THIS device represents a method of lathe tool height adjustment and though I do not claim originality, I cannot recall having seen the idea published before. I have been using this tool holder nearly seven years, and it has not given me the slightest trouble. In fact, it has saved me considerable time in tool setting. The holder itself is simply an improvement on the Drummond split toolbox type, which clamps to a pillar, cast integral with the top slide. This pillar on my lathe has a 1/2 in. Whit. tapped hole in the centre about I 1/2in. deep-for what reason I am not sure unless it was for holding the slide in a jig, the pillar having been turned first while the vee-slides were machined. However, I thought that the tapped hole could be used for tool height setting, so the improved tool holder was evolved.


Would not reach centre  

The original toolbox had a square hole for the tool, which, when using a right- or left-hand cranked tool, meant bringing the cross-slide well out or turning the box almost through 90 deg. I did not like this at all. And when the toolbox was set with the square hole parallel to the bed for boring and the cross-slide was screwed in as far as it would go, the toolbox would not reach the centre unless I took off the whole top slide and put it in the farthest tee-slot.So I decided to make a new one with screw-height adjustment,, and which would reach the centre without the necessity to change to another tee slot.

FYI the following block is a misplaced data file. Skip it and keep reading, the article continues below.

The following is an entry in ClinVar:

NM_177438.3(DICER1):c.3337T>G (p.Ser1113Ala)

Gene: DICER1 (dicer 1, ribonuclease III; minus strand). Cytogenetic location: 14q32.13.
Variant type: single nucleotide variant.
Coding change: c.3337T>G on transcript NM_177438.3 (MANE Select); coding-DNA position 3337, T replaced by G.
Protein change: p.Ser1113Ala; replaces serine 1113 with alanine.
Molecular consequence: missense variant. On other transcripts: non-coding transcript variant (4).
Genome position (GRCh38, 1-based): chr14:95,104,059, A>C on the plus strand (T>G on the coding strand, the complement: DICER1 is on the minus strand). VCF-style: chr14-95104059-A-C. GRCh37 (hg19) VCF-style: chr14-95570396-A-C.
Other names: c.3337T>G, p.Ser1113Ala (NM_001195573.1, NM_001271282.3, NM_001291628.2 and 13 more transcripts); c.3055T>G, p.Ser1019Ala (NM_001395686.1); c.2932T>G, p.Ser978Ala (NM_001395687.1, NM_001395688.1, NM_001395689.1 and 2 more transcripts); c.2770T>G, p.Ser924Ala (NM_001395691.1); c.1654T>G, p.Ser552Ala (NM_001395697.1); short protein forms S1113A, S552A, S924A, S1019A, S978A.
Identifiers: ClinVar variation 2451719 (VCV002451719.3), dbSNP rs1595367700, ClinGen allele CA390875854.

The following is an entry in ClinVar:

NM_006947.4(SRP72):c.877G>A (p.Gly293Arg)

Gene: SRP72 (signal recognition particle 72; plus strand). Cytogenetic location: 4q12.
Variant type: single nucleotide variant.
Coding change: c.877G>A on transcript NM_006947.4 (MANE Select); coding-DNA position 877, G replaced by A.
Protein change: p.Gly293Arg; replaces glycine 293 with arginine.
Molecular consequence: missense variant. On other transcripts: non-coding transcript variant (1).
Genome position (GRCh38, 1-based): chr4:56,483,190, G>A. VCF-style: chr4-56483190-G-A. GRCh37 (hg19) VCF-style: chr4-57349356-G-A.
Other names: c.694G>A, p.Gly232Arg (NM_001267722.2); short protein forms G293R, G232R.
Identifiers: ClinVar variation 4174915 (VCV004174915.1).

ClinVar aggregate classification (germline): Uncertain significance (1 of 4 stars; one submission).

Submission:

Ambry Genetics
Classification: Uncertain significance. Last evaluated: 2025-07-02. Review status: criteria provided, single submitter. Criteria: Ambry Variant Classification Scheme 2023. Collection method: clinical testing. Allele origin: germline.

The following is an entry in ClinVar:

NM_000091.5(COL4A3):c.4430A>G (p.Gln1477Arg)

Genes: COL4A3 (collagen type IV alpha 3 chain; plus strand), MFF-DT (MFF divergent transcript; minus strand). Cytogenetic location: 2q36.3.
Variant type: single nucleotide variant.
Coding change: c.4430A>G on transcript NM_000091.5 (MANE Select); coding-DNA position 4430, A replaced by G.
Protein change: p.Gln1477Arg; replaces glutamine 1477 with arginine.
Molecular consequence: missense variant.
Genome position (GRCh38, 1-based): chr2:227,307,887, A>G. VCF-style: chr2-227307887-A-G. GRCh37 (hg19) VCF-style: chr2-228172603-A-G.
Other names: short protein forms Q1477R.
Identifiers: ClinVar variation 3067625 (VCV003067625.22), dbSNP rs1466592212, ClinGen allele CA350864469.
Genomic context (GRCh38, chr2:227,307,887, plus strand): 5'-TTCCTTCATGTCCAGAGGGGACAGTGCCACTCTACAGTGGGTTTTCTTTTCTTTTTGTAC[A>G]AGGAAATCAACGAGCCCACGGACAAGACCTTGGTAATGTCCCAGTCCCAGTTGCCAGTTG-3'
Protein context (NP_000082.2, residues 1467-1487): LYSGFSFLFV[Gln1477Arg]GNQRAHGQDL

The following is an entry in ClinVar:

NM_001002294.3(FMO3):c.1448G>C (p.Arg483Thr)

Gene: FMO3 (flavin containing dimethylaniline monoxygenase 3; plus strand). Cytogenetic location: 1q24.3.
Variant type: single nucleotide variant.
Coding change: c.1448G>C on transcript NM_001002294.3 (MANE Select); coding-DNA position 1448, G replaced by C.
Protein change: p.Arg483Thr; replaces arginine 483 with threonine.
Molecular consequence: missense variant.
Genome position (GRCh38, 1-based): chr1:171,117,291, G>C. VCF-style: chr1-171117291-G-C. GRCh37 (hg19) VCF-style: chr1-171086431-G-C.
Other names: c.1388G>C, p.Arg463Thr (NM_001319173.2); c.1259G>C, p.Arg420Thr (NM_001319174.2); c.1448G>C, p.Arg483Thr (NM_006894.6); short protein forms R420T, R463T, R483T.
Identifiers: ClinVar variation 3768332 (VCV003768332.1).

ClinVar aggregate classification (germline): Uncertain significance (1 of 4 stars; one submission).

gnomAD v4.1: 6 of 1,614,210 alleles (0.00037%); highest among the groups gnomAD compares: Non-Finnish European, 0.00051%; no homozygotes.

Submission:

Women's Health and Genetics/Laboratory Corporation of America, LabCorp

A Height Adjusting Toolpost





The modified toolbox is made out of a block of cast steel, but cast iron would do just as well. The split bush is made of mild steel and the ring of holes under the bolt head is for turning back the clamping-bolt should there be any thread stretching, thus the nut handle is always about 45 deg. off vertical. The drawing will show how simple the adjustments are. Personally, I do not like any tool holders in which the front and top rake angles are altered so as to obtain dead centre. This improved tool holder is only adaptable at present to the My ford Drummond,but it would be easy to fasten a 1 1/4 in. dia. pillar either with a square flange or shouldered and screwed with a fine thread to many existing lathes. I am surprised that this simple holder has not been thought of before. I can assure readers that it is quite solid when taking very heavy cuts.   



61. Adapting a Telescope
Oct 10, 2017

ALMOST any small telescope can be converted to a microscope by the fitting of a microscope objective, or the lens of a small camera, in place of the field lens. An ordinary telescope consists of a large field lens and a Ramsden ocular. After adaptation it can be used on the lathe and for work on the bench. The best for the lathe is an elbow telescope. It has the advantage that it will stand firmly on the bed or the slotted cross-slide; and you can look into it vertically, in a natural attitude, as in setting cutting tools. Briefly, it makes an ideal instrument when it is fitted with an objective and an optical micrometer-details of which I have given in recent articles. Scribed lines can be set “ spot on ” to the spindle axis by normal adjustment of work in the independent chuck and on the faceplate. My elbow telescope, which is shown in diagram A, was obtained from Charles Frank Limited of 67-75 Saltmarket, Glasgow Cl, a firm with which I have no connection except as a completely satisfied customer. It is a Government surplus instrument, apparently unused, with everything to make conversion as simple and cheap as possible. Perhaps the designer was himself a modeling enthusiast who foresaw its peacetime use. And its use is not confined to small lathes. The massive but handy design should meet the requirements of most production turners. This was my impression when I first examined it.